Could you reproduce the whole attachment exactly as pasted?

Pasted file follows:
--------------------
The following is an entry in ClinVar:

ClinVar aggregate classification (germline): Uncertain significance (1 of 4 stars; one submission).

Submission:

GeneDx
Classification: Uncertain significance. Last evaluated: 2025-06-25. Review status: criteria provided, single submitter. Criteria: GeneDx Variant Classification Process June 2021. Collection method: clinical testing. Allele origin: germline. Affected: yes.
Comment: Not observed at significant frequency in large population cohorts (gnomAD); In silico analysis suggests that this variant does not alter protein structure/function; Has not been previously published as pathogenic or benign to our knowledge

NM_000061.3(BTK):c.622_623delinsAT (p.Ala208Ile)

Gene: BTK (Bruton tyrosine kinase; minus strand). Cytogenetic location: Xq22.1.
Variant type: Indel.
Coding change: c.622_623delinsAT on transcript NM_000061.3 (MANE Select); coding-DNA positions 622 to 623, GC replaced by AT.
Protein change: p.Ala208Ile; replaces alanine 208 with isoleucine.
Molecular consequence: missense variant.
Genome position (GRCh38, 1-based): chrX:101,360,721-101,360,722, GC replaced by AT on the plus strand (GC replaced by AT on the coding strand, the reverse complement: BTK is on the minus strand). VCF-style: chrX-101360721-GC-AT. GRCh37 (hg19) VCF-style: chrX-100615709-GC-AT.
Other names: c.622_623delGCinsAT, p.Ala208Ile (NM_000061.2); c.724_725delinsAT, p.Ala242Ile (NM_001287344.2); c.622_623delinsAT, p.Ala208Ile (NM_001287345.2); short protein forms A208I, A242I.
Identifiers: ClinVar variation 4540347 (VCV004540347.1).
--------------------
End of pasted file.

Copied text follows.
The following is an entry in ClinVar:

ClinVar aggregate classification (germline): Uncertain significance (1 of 4 stars; one submission).

Submission:

GeneDx
Classification: Uncertain significance. Last evaluated: 2025-06-25. Review status: criteria provided, single submitter. Criteria: GeneDx Variant Classification Process June 2021. Collection method: clinical testing. Allele origin: germline. Affected: yes.
Comment: Not observed at significant frequency in large population cohorts (gnomAD); In silico analysis suggests that this variant does not alter protein structure/function; Has not been previously published as pathogenic or benign to our knowledge

NM_000061.3(BTK):c.622_623delinsAT (p.Ala208Ile)

Gene: BTK (Bruton tyrosine kinase; minus strand). Cytogenetic location: Xq22.1.
Variant type: Indel.
Coding change: c.622_623delinsAT on transcript NM_000061.3 (MANE Select); coding-DNA positions 622 to 623, GC replaced by AT.
Protein change: p.Ala208Ile; replaces alanine 208 with isoleucine.
Molecular consequence: missense variant.
Genome position (GRCh38, 1-based): chrX:101,360,721-101,360,722, GC replaced by AT on the plus strand (GC replaced by AT on the coding strand, the reverse complement: BTK is on the minus strand). VCF-style: chrX-101360721-GC-AT. GRCh37 (hg19) VCF-style: chrX-100615709-GC-AT.
Other names: c.622_623delGCinsAT, p.Ala208Ile (NM_000061.2); c.724_725delinsAT, p.Ala242Ile (NM_001287344.2); c.622_623delinsAT, p.Ala208Ile (NM_001287345.2); short protein forms A208I, A242I.
Identifiers: ClinVar variation 4540347 (VCV004540347.1).